This appears to place us at an impasse. Traditional copper is too slow and too vulnerable to cope with the increasingly steep demands of data transmission. Fiber can be too expensive to make a shift practicable, even without its own vulnerability. If only there were a way to marry the cost benefits of copper to the technological advantages of fiber, we would have a really attractive Transmission Medium.
Thankfully, there is and we do. It is called Digital Subscriber Line (DSL) technology.
Necessity is the mother of invention. In the case of DSL, that necessity took the form of the need to eliminate interference - particularly in the form of noise generated by inclement weather, to which analog signals transmitted along copper wire are so vulnerable. Shortly before World War II, a British engineer working for ITT in France grew so annoyed by this analog line noise that he set to work on the problem of how to digitize analog voice signals. The war soon put an end to these experiments, but the increasing globalization of the economy that followed the war led to a demand for constant improvement in telecommunications quality.
AT&T, in conjunction with IBM, carried out much of the basic postwar research on digital telephone technology. These experiments came to focus on a technique of sharing bandwidth in time slots known as "time division multiplexing" (TDM) - a method long-considered too expensive and technically impractical for analog transmission. By the early 1960s, this led to the development of the T-carrier system - the basis of which was a local loop digital system known as T1 (T-carrier, level 1 multiplexing). The T-carrier system led to the development of digital trunk lines. By the mid-1970s, digital trunk lines had become commonplace and digital switches made their first appearances. Through this period, T1 remained under the control of the sole public switched telephone network (PSTN), AT&T.
Early digital telecommunications enthusiasts predicted the growth of an integrated digital network, a technology that later came to be called Integrated Services Digital Network (ISDN). Skeptics, noting the failure of the digital promise to produce through the 1970s, joked that the acronym really stood for "It Still Does Nothing".. By 1981, however, ISDN began meeting initial expectations, and 1982 saw ISDN form the core of the original DSL technology: IDSL (ISDN DSL).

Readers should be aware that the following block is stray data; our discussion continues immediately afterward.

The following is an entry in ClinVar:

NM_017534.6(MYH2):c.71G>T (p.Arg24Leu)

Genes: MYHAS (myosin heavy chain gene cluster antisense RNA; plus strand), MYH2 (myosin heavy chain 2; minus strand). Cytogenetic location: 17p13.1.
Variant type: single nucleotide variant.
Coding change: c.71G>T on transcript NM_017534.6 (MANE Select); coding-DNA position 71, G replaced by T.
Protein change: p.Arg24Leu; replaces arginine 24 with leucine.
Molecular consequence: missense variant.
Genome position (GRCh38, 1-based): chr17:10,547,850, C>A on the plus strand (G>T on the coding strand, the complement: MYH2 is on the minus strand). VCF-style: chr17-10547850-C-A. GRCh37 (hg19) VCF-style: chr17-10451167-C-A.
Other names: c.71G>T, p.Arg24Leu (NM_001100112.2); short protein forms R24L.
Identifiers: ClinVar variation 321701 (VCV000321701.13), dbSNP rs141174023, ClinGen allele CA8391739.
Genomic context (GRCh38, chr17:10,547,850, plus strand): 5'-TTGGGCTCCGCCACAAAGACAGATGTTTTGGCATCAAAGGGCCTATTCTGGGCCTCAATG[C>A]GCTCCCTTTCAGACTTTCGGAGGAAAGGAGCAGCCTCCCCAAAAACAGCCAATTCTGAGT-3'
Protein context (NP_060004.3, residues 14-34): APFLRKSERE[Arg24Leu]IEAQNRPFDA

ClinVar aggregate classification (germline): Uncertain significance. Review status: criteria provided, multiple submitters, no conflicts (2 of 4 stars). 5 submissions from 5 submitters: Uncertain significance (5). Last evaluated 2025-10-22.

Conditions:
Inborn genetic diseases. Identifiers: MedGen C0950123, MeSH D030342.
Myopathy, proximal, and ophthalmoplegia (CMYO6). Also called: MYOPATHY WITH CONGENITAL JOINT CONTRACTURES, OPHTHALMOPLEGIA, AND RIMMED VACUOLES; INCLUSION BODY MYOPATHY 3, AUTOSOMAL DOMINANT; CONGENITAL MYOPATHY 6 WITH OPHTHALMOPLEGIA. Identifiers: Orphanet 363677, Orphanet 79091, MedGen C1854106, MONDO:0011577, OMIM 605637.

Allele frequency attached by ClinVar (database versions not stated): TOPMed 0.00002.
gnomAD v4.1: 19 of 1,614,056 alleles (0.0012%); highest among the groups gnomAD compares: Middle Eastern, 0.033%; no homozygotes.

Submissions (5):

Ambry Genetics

Two years later, the US Government ordered the divestiture of AT&T. With the breakup of the PSTN, T1 first became available for customer installation and DSL technological development exploded. This explosion fed and was itself nourished by the rapid advances in computer technology and the development of the Internet over the next decade, both of which demanded increasingly higher rates of data transmission. ISDN, so long in coming, soon found itself surpassed by newer flavors of DSL, particularly High-bit-rate DSL (HDSL, developed between 1988-91), Asymmetric DSL (ADSL, developed between 1991-95), and Very-high-bit-rate DSL (VDSL, under development since 1995). The universe of DSL technology referred to collectively as xDSL, now forms a key ingredient of the asphalt that makes up the Information Superhighway.
This book has been written so that each chapter stands on its own. There is no need to read the chapters in order. While there may occasionally be cross-references from one chapter to another, the information can be gleaned easily without going back to the very beginning.
A brief summary of the succeeding chapters follows:Chapter 2 - We examine first the basic technological architecture underlying the DSL modem. With this foundation, we shall follow with a study of the various different flavors of xDSL modems that have appeared over the past two decades, along with their specifications and uses. These flavors include: ISDN DSL (IDSL), Asymmetric DSL (ADSL), Single-line or Symmetric DSL (SDSL), Rate Adaptive DSL (RADSL), Universal ADSL (UADSL, also known as G. Lite or DSL Lite), Consumer DSL (CDSL), Moderate Speed DSL (MSDSL), High-bit-rate DSL and High-bit-rate DSL 2 (HDSL/HDSL2), and Very-high-bit-rate DSL (VDSL).
Chapter 3 - The DSL modem is only half the system that allows you to convert your copper
local loop into a high-speed data transmission channel. The other half lies at the CO, the platform that gathers together signals from DSL and traditional POTS, combines them in a digital signal and dispatches them down the line to the destination CO. This is the Multiservices Digital Subscriber Line Access Multiplexer (DSLAM), which we shall discuss here.
Chapter 4 - This section deals with the testing of DSL modems and, as such, should be of special interest to manufacturers. Theoretically, there are several ways to test your modem's specifications: testing on the local loop itself, on a wire coil, and on a DSL
simulator. The simulator overcomes difficulties of space and distance constraints, crosstalk and mutual inductance - difficulties that afflict the first two methods of testing - by combining real world operational factors with
laboratory convenience. As such, it presents the manufacturer with the most realistic testing environment for a DSL product.
Chapter 5 - This section enumerates standards that cover the use of DSL technology, providing the names and contact information of organizations from which these standards can be ordered.
Chapter 6 - A glossary that covers the subject of digital subscriber line technology. It provides terminology specifically covered in this book, as well as terminology that may be encountered in the broader realm of communications in general.